To find out more about the net neutrality legislation in each state of the U.S, feel free to check this out.
What are the consequences of the ISP privacy bill for the regular internet user?
Although Ajit Pai and many republicans continuously state that the new legislation put in place is considerable progress from the 2015 rules, and will result in more and more Internet Service Providers investing in improving the infrastructure of their networks.
In reality, however, the consequences of net neutrality being repealed could be devastating for the standard internet user, and could result in the following outcomes:
- Increased Prices: With no net neutrality in place, ISPs can throttle your bandwidth, create fast lanes for higher-paying companies, and eventually force consumers to pay more, without so much as receiving a warning from the FTC.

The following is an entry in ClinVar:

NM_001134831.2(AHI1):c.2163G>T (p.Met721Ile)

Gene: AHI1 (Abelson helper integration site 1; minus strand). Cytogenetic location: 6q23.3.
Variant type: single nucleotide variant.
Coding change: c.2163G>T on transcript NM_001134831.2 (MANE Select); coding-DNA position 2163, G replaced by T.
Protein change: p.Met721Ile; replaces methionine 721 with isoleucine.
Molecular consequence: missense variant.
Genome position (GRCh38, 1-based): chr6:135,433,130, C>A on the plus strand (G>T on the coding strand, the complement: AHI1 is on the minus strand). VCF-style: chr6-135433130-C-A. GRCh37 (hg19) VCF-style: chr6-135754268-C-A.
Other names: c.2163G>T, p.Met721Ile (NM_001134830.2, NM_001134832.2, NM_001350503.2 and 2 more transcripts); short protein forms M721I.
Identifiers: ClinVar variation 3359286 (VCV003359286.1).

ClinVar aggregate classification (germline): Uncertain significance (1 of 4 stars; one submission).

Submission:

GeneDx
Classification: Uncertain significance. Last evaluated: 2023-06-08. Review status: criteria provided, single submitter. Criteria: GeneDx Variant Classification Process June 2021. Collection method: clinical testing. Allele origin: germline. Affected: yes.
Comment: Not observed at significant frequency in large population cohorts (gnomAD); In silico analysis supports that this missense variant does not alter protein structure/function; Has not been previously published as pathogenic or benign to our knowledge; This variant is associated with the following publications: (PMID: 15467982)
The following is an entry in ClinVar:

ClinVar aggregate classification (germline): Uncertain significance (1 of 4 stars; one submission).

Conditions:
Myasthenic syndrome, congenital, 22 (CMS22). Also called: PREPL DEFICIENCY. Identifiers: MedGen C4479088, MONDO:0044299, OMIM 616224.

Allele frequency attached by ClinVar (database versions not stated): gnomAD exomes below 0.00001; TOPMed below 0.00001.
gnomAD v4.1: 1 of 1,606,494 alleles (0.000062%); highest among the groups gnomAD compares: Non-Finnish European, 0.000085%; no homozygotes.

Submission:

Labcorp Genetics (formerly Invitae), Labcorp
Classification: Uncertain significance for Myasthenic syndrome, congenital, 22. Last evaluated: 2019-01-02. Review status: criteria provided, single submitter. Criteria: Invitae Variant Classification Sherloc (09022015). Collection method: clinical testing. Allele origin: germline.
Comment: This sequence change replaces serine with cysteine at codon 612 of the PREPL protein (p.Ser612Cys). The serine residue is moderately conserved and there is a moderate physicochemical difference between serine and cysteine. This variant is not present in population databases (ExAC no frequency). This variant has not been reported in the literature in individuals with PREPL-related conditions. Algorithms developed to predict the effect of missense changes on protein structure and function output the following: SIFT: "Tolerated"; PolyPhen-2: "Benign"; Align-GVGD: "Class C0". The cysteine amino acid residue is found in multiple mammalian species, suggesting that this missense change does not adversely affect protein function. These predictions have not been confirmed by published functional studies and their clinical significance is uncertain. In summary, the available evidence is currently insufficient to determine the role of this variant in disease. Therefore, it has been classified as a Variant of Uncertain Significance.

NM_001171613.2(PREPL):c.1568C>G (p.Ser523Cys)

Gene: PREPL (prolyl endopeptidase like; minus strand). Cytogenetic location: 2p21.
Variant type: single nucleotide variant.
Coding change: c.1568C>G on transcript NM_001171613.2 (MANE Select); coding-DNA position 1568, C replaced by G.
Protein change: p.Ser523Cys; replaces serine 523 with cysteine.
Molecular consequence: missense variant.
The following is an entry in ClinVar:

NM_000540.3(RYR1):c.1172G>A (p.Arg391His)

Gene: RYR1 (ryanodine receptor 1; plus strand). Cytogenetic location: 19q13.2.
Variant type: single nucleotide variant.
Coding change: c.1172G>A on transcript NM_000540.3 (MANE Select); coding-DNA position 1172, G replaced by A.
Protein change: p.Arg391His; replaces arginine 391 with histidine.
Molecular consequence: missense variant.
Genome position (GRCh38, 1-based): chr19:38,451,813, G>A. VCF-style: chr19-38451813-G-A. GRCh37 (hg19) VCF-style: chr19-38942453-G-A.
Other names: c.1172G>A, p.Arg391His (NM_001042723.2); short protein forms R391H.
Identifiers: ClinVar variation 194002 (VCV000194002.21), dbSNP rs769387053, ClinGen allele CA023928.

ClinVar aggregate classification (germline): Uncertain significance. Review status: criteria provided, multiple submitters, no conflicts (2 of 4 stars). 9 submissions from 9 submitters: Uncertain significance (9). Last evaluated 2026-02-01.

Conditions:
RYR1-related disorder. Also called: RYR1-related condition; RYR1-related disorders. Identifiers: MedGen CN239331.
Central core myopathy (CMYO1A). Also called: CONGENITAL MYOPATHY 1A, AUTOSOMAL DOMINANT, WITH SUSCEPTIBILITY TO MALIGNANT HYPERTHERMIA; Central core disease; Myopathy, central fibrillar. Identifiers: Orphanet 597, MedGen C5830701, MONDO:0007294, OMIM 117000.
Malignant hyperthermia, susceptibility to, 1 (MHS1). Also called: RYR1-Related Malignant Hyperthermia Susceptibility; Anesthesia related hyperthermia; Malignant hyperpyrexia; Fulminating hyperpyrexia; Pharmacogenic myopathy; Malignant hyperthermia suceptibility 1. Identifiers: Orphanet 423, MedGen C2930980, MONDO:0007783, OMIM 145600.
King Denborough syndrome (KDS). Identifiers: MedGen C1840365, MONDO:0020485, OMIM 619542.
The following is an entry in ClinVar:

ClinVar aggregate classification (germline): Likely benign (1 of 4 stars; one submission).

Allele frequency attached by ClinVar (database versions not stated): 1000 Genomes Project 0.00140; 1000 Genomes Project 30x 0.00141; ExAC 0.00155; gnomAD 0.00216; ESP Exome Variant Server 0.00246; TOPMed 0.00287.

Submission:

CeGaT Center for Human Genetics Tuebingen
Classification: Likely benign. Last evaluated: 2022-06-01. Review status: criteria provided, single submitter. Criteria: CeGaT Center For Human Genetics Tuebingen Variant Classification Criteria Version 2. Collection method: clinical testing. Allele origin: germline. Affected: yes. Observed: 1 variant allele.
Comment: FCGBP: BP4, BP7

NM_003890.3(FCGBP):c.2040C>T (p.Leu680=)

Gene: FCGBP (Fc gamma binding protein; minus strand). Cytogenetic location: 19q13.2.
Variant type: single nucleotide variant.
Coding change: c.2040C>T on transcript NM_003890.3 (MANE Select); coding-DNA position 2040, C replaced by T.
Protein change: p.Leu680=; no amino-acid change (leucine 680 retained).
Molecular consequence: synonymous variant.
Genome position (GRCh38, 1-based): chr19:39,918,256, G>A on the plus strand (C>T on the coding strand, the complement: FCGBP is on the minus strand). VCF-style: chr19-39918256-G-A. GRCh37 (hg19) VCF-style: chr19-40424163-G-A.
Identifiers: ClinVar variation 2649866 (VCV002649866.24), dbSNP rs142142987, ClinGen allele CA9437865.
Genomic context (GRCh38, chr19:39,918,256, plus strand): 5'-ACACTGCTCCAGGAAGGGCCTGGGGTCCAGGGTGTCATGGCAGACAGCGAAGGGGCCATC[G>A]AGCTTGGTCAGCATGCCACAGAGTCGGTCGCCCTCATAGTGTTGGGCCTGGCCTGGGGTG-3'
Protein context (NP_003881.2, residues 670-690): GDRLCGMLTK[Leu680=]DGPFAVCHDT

- ISPs can sell your sensitive data: An alarming consequence of the new internet regulations put in place is that ISPs can manipulate the confidential information that passes through them without your consent. This means that your broadband provider could sell your data, which includes every single like, dislike, political views, etc. to advertisers for further monetary exploitation.
Although it’s been a little over a year since the 2015 Obama-era rules were discarded, there hasn’t been any significant change in the way ISPs have been behaving.
With that being said, the rules formulated by Ajit Pai have made the future of the internet uncertain, to say the least. Many users fear that the lack of control over broadband providers will result in a dystopian reality, straight out of our Orwellian nightmares.
At the end of this article, we hope that we’ve given you all the necessary information about the ISP Privacy bill, and the impact that those rules could have on the average internet user.
With that said, cybersecurity is more vital than ever. In an attempt to protect their valuable data, many people are turning to security options such as integrating The Onion Browser (tor) or a VPN into their regular browsing sessions.